South Africa…So Much to Learn

At times, I have ridden on buses that felt like refrigerator cars. Today, I am heading from Durban to Port Elizabeth in a sauna. Hot air is blowing directly over us and the sun is glaring through the windows. People have started stripping down and taking off unnecessary clothing items. Unlike in Central and South America where buses would travel for at least twelve hours before stopping for a quick petrol fill up, this bus has stopped five times in the past 12 hours for fifteen minutes at a pop. Rest stops are just like those at home, filled with junk food that I really don’t need, but get curious to taste. I feel sweaty, greasy, and stinky right now. Luckily, the bus is not too crowded and I have a row of three seats to myself for lounging around.

Durban, South Africa was one of the more interesting stops of my trip. I guess I say that because there were unexpected surprises. I took a taxi from the train station to my hotel. Taxis are one place where I think I am cheated the most, but usually only on my arrival in a new city because I have no frame of reference for public transportation, local prices or distances. This especially seems to be the case in high tourist areas where people can set whatever rate they like and in my recent destinations drivers are not inclined to negotiate. At Iguazu Falls, I paid $10 to ride less than two kilometers. In Buenos Aires, I paid $55 for a ride into the city center…a bit of a distance, but still not sure locals would pay the same rate. In Durban, my ride was $11 to the hotel which I learned on my ride back should have cost about $3. I look for metered taxis and taxi stands when possible and try to ask multiple drivers for prices, but I still have that moment of disappointment when I learn I was taken…not necessarily because of the money as much as the principle of the matter.

My first unexpected surprise was the beach view from my hotel room. With a huge window, I enjoyed not only crashing waves, but also a beautiful morning sunrise from my bed. There was a lovely cafe at the hotel where I had one of the most delicious chicken tikka sandwiches of my life. I learned there was a very large Indian population in Durban and enjoyed the influence on shops and foods. When I left my new friends from the train, we agreed to see each other at the beach. I don’t suppose I realized just how long the stretch of beaches is in Durban. I walked along them the first day I arrived and was shocked by all of the activities to enjoy. There is a large and beautiful boardwalk for strolling, a skate park, multiple fountains and swimming pools, an amusement park, an aquarium built from an old ship, and many restaurants and novelties to enjoy. Big sand sculptures are always fun to see, but as an added bonus, artists here made them for people to enjoy while taking small donations for photos…no pressure for a certain amount…just whatever. I took a few pictures from the sand car and sitting on a heart seat. Cheesy, perhaps, but I like cheesy sometimes and am not opposed to touristy silliness.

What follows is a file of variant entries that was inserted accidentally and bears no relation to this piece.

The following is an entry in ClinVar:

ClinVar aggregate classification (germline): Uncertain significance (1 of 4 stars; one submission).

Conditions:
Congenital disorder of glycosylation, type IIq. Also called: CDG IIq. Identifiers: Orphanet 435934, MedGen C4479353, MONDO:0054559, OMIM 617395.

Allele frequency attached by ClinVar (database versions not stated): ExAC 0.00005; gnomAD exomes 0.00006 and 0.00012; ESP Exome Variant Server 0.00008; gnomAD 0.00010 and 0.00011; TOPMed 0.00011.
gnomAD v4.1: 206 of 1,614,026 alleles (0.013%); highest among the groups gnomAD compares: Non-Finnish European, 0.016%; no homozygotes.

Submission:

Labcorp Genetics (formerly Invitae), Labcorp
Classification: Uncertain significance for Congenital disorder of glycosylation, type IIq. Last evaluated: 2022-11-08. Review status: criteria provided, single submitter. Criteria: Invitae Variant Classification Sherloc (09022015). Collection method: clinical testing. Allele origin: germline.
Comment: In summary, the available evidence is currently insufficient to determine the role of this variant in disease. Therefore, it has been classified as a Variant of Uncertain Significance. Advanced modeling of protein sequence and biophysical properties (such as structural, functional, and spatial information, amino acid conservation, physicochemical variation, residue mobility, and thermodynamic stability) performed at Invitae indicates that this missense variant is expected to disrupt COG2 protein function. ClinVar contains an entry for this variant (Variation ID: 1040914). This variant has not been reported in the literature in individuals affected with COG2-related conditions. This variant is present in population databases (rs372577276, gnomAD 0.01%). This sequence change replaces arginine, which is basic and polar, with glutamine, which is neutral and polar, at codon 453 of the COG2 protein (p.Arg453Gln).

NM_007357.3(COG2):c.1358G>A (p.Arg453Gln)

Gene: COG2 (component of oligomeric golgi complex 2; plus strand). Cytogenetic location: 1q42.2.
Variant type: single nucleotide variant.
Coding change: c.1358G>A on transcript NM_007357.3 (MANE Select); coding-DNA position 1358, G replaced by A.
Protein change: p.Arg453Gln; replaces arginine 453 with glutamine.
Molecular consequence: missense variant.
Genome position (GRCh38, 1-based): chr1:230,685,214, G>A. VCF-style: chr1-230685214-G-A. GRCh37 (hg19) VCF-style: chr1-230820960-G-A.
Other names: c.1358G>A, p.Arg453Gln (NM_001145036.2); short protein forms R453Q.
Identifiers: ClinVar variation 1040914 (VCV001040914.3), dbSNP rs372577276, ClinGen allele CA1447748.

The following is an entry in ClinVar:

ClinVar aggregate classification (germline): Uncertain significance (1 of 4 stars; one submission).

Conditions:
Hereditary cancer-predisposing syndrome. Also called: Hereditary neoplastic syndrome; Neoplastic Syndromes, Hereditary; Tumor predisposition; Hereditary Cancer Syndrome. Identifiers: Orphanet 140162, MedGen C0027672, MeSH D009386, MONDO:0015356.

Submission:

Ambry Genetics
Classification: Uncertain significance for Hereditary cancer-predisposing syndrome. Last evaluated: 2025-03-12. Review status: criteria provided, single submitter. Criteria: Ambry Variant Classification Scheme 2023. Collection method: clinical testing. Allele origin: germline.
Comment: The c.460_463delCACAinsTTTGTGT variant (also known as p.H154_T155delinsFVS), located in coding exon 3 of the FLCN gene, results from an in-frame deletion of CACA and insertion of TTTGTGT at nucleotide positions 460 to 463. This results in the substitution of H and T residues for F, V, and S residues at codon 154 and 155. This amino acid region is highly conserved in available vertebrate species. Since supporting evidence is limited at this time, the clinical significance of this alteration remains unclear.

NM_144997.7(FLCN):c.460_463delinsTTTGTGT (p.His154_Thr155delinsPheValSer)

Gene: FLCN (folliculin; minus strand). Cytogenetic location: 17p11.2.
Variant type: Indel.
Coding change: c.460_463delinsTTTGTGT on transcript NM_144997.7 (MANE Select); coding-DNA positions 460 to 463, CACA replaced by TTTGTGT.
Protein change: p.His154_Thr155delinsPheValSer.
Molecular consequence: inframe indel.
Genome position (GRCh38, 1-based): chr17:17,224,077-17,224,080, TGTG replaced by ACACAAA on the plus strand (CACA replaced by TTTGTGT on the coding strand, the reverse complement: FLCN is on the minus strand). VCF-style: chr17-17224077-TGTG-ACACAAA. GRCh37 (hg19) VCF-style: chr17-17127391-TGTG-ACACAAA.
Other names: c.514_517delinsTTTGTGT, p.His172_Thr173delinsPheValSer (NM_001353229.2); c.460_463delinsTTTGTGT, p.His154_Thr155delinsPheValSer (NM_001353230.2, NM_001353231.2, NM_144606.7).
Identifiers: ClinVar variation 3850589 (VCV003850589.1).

The beaches were packed. I noticed that women were very modest in their dress and covered up with tshirts and shorts or pants. People were jumping and enjoying the waves with very few people sitting on the beach getting sun. I would say it was the most fun I ever saw being had at the beach. I just dunked my feet as I walked for miles enjoying the views and energy of all the jumping and cheering families.

People ask if it is lonely to travel by myself, and the reality is that there are always people to meet, sometimes, it is even frustrating when you would rather be alone. As I walked, a young man approached me to chat and ended up by my side for hours. I have a high tolerance for annoying but he wore me out with all kinds of stories that just didn’t add up and nonsense chit chat. At one point, at a cafe, he was across the table from me after I told him I was going to read. While I read my book, he read parts of the menu aloud to me. He was 25 years old and said be had worked in a ship for the past seven years and that ship was docked in Durban for a few months. When he told me he had not had a girlfriend or kissed a girl for that whole time, you know I must have been impatient because my brain didn’t even consider matchmaking for him. We parted and later in the evening, when I headed back to the cafe to use the balance of the Internet time I purchased, there he was again waiting to say hi and have a cup of coffee with me before he headed into a movie. I started to get suspicious of him, so I stayed on high alert walking back to my hotel and making sure to stay with crowds and watch that he didn’t follow me. Luckily, that was our last interaction.